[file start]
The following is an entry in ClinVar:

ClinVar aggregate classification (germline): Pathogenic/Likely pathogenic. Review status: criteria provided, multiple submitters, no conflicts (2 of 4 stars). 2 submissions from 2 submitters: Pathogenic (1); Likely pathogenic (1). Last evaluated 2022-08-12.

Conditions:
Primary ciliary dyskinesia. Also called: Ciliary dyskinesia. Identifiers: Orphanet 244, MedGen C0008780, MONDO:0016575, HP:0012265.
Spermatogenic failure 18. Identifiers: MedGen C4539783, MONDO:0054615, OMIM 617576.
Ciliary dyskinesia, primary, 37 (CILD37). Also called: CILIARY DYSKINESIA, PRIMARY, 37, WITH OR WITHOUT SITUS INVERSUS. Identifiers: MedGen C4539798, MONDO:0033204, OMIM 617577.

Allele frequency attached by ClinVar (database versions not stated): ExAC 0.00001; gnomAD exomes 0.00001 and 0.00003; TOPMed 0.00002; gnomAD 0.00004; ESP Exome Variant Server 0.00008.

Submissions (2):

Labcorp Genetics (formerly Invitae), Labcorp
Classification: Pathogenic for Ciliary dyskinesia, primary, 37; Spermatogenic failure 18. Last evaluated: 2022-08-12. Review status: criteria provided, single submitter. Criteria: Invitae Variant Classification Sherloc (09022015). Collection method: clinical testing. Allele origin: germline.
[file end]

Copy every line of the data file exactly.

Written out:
The following is an entry in ClinVar:

ClinVar aggregate classification (germline): Pathogenic/Likely pathogenic. Review status: criteria provided, multiple submitters, no conflicts (2 of 4 stars). 2 submissions from 2 submitters: Pathogenic (1); Likely pathogenic (1). Last evaluated 2022-08-12.

Conditions:
Primary ciliary dyskinesia. Also called: Ciliary dyskinesia. Identifiers: Orphanet 244, MedGen C0008780, MONDO:0016575, HP:0012265.
Spermatogenic failure 18. Identifiers: MedGen C4539783, MONDO:0054615, OMIM 617576.
Ciliary dyskinesia, primary, 37 (CILD37). Also called: CILIARY DYSKINESIA, PRIMARY, 37, WITH OR WITHOUT SITUS INVERSUS. Identifiers: MedGen C4539798, MONDO:0033204, OMIM 617577.

Allele frequency attached by ClinVar (database versions not stated): ExAC 0.00001; gnomAD exomes 0.00001 and 0.00003; TOPMed 0.00002; gnomAD 0.00004; ESP Exome Variant Server 0.00008.

Submissions (2):

Labcorp Genetics (formerly Invitae), Labcorp
Classification: Pathogenic for Ciliary dyskinesia, primary, 37; Spermatogenic failure 18. Last evaluated: 2022-08-12. Review status: criteria provided, single submitter. Criteria: Invitae Variant Classification Sherloc (09022015). Collection method: clinical testing. Allele origin: germline.